Past Cryptography Seminar

7 March 2018
Elisabeth Oswald

Side channel leakage is no longer just a concern for industries that
traditionally have a high degree of awareness and expertise in
(implementing) cryptography. With the rapid growth of security
sensitive applications in other areas, e.g. smartphones, homes, etc.
there is a clear need for developers with little to no crypto
expertise to implement and instantiate cryptography securely on
embedded devices. In this talk, I explain what makes finding side
channel leaks challenging (in theory and in practice) and give an
update on our latest work to develop methods and tools to enable
non-domain experts to ‘get a grip’ on leakage in their

  • Cryptography Seminar
21 February 2018
Giacomo Micheli

Let n be a positive integer. In this talk we provide a recipe to 
construct full orbit sequences in the affine n-dimensional space over a 
finite field. For n=1 our construction covers the case of the well 
studied pseudorandom number generator ICG.

This is a joint work with Federico Amadio Guidi.

  • Cryptography Seminar
14 February 2018

Multivariate cryptography is one of a handful of proposals for post-quantum cryptographic schemes, i.e. cryptographic schemes that are secure also against attacks carried on with a quantum computer. Their security relies on the assumption that solving a system of multivariate (quadratic) equations over a finite field is computationally hard. 

Groebner bases allow us to solve systems of polynomial equations. Therefore, one of the key questions in assessing the robustness of multivariate cryptosystems is estimating how long it takes to compute the Groebner basis of a given system of polynomial equations. 

After introducing multivariate cryptography and Groebner bases, I will present a rigorous method to estimate the complexity of computing a Groebner basis. This approach is based on techniques from commutative algebra and is joint work with Alessio Caminata (University of Barcelona).

  • Cryptography Seminar
7 February 2018
Peter Schwabe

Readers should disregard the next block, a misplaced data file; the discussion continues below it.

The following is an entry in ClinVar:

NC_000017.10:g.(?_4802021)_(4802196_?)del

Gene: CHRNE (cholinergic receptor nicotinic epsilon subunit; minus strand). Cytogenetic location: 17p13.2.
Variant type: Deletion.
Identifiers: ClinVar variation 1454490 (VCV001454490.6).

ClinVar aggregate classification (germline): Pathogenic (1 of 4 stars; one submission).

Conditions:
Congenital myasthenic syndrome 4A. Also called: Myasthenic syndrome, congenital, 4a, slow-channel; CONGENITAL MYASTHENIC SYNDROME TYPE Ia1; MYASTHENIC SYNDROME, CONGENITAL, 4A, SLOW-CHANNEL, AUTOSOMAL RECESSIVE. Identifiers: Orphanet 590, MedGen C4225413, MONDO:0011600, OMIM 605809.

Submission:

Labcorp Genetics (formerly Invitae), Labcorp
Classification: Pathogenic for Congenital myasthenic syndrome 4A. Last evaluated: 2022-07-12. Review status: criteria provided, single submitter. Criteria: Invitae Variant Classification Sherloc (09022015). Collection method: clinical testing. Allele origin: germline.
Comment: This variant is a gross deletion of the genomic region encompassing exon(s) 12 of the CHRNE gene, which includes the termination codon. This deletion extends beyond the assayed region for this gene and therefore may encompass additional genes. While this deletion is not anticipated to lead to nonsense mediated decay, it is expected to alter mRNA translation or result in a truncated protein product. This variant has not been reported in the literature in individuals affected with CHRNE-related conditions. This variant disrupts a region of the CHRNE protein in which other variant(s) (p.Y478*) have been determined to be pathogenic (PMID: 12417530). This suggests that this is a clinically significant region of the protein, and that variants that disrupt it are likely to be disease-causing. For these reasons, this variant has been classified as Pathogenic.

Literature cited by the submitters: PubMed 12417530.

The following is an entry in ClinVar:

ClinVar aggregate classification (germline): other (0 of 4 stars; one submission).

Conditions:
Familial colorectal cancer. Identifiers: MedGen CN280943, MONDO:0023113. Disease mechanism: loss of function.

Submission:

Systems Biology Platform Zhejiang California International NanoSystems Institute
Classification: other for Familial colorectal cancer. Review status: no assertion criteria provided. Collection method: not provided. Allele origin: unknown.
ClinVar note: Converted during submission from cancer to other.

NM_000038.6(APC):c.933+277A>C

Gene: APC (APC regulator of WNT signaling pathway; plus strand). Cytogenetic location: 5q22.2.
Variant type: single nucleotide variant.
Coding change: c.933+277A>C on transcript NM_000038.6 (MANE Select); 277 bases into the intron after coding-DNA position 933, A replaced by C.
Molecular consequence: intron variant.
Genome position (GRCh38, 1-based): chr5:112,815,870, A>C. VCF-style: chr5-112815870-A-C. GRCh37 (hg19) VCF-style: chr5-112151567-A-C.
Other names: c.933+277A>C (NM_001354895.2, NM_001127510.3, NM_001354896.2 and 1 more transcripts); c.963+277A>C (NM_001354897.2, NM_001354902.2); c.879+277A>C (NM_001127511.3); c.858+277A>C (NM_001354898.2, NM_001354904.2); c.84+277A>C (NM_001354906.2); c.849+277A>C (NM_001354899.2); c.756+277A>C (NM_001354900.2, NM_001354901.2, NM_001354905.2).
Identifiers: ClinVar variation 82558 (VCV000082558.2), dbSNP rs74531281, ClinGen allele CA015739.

Large parts of the cryptography in use today,

key-agreement protocols and digital signatures based on the

hardness of factoring large integers or solving the

discrete-logarithm problem, are not secure against attackers

equipped with a large universal quantum computer. It is not

clear when such a large quantum computer will be built, but

continuous progress by various labs around the world suggests

that it may well be less than two decades until today's

cryptography will become insecure.

To address this issue, NIST started a public competition to

identify suitable replacements for today's cryptosystems. In

my talk, I will describe two of these systems: the

key-encapsulation mechanism Kyber and the digital signature

scheme Dilithium. Both schemes are based on the hardness of

solving problems in module lattices and they together form the

"Cryptographic Suite for Algebraic Lattices -- CRYSTALS".

  • Cryptography Seminar
24 January 2018
Daniel Dadush

Integer programming, the problem of finding an optimal integer solution satisfying linear constraints, is one of the most fundamental problems in discrete optimization. In the first part of this talk, I will discuss the important open problem of whether there exists a single exponential time algorithm for solving a general n variable integer program, where the best current algorithm requires n^{O(n)} time. I will use this to motivate a beautiful conjecture of Kannan & Lovasz (KL) regarding how "flat" convex bodies not containing integer points must be.